• Create a folder for a "specific" profile inside the application folder
  • Create a bash script that will run firefox from the application folder, with the "specific" profile created earlier (in 46, both firefox and firefox-bin files are binary)
  • Once this "specific" profile folder is initialized, create a user.js inside with the required preferences

Here is all of that in a bash script:

wget https://ftp.mozilla.org/pub/firefox/releases/46.0.1/linux-i686/en-US/firefox-46.0.1.tar.bz2
tar xjvf firefox-46.0.1.tar.bz2
mv firefox firefox-46.0.1

# create a new, "specific" profile folder
mkdir firefox-46.0.1/profile-46

# create a new bash script to run firefox:
cat > firefox-46.0.1/firefox46.sh <<'EOF'
#!/usr/bin/env bash
# set -x
# SCRIPT_DIR="$( cd "$( dirname "${BASH_SOURCE[0]}" )" && pwd )" # nowork 4 symlink
SCRIPT_DIR="$(dirname "$(readlink -f "${BASH_SOURCE[0]}")")"
cd ${SCRIPT_DIR} # just in case
# -no-remote implies --new-instance.
exec "${PWD}/firefox" -profile "${PWD}/profile-46" -new-instance
EOF

# make bash script executable:
chmod +x firefox-46.0.1/firefox46.sh

# run once, just to init the profile-46 directory, then exit manually:
./firefox-46.0.1/firefox46.sh

# create user.js to override; firefox-46.0.1/profile-46/prefs.js should not be edited manually
# (https://developer.mozilla.org/en-US/docs/Mozilla/Preferences/A_brief_guide_to_Mozilla_preferences)
# (http://practical-admin.com/blog/firefox-customization-file/)
cat > firefox-46.0.1/profile-46/user.js << 'EOF'
pref("app.update.auto", false);
pref("app.update.enabled", false);
pref("app.update.silent", false);
EOF

# finally, symlink to /usr/bin:
sudo ln -s $PWD/firefox-46.0.1/firefox46.sh /usr/bin/firefox46

Now, whenever I start firefox46 from the terminal, Firefox 46 starts with the right profile, and does not want to update anymore, which is what I wanted...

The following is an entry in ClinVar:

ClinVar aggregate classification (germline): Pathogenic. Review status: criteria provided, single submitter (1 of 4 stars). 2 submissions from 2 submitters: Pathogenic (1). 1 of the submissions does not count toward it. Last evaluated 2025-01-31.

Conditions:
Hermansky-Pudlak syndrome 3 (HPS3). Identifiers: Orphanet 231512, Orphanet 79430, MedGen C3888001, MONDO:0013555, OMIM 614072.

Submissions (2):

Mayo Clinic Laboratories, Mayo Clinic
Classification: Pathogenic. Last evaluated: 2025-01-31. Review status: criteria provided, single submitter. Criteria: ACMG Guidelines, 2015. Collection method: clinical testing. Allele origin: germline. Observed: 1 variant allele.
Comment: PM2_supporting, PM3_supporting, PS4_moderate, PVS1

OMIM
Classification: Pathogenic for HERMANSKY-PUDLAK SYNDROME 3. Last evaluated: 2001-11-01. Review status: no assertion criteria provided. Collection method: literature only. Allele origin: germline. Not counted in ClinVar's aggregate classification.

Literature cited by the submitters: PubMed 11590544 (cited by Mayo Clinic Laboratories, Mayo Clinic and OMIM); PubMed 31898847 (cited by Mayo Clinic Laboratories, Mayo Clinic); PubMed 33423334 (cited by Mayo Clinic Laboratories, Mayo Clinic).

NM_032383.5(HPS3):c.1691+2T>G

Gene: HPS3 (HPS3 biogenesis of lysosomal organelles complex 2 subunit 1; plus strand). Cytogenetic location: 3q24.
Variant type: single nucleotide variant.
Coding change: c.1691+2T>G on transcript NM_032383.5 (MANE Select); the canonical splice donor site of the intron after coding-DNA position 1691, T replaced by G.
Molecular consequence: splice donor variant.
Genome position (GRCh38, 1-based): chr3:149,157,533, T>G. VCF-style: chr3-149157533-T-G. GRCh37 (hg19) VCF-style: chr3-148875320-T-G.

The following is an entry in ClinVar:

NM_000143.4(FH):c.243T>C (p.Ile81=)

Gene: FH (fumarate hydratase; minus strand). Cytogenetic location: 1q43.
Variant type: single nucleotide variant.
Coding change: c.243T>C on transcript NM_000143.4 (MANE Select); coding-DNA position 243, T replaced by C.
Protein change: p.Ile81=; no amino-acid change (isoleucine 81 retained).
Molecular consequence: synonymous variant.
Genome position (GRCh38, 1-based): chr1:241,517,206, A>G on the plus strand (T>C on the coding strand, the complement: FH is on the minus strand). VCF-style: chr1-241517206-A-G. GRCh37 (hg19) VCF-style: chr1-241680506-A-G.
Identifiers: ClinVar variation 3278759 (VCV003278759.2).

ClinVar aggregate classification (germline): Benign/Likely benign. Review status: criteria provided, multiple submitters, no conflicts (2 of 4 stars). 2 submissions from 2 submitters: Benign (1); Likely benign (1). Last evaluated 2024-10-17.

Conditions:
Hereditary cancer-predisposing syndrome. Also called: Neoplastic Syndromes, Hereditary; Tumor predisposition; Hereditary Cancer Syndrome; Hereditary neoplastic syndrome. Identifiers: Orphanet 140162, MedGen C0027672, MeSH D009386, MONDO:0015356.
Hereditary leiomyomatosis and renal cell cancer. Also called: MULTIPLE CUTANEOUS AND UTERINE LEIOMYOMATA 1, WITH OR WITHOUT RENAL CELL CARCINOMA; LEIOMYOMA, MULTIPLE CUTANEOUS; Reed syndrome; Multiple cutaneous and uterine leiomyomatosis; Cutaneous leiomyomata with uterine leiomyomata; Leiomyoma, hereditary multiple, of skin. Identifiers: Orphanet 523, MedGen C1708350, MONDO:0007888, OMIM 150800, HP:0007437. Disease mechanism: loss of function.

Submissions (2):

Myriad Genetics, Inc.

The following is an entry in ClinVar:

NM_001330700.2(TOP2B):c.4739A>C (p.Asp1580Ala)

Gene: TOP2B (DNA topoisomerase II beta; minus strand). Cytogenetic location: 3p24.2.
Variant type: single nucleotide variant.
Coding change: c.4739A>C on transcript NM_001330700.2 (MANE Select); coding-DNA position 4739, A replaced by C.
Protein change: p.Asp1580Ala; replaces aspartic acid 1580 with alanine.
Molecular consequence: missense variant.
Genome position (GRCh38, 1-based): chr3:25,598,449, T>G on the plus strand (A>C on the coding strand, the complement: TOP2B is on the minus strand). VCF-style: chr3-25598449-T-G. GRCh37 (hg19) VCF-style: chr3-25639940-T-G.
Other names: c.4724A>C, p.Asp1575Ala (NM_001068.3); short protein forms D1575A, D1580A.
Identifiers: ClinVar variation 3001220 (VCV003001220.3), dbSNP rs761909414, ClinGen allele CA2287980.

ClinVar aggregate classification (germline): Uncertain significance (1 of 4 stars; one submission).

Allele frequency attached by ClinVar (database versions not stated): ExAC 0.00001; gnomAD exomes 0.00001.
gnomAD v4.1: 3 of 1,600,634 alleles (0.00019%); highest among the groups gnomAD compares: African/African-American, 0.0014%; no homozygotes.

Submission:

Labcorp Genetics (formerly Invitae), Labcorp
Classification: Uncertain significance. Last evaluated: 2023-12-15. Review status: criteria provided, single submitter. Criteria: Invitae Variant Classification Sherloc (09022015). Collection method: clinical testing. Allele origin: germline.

-1

You can simply delete Updater executable in the firefox folder. No more updates. Ever.

  • @NikolayNikolov why is this not an answer? It seems to be providing a way to stop the updates. I don't know if this would work but, if it doesn't, then we should downvote. It is at least an attempt to answer the question as asked. – terdon Jul 2 '18 at 10:06
  • @terdon, you are right! I've deleted my comment. Thank you! – Nikolay Nikolov Jul 2 '18 at 10:30
  • Welcome to Ask Ubuntu! I recommend to edit this answer to expand it with specific details about how to do this. (See also How do I write a good answer? for general advice about what sorts of answers are considered most valuable on Ask Ubuntu.) – David Foerster Jul 2 '18 at 10:36
  • 1
    Firefox is shipped to all Ubuntu users by default and updated via the package manager. Thus for most users there is no self-updater from Mozilla included that one can delete. I'm unsure if Mozilla's self-updater supports Linux at all since most Linux users use Linux distributions that perform update through their package manager and all who don't are obviously apt enough to manage their own software updates. -1 – David Foerster Jul 2 '18 at 10:38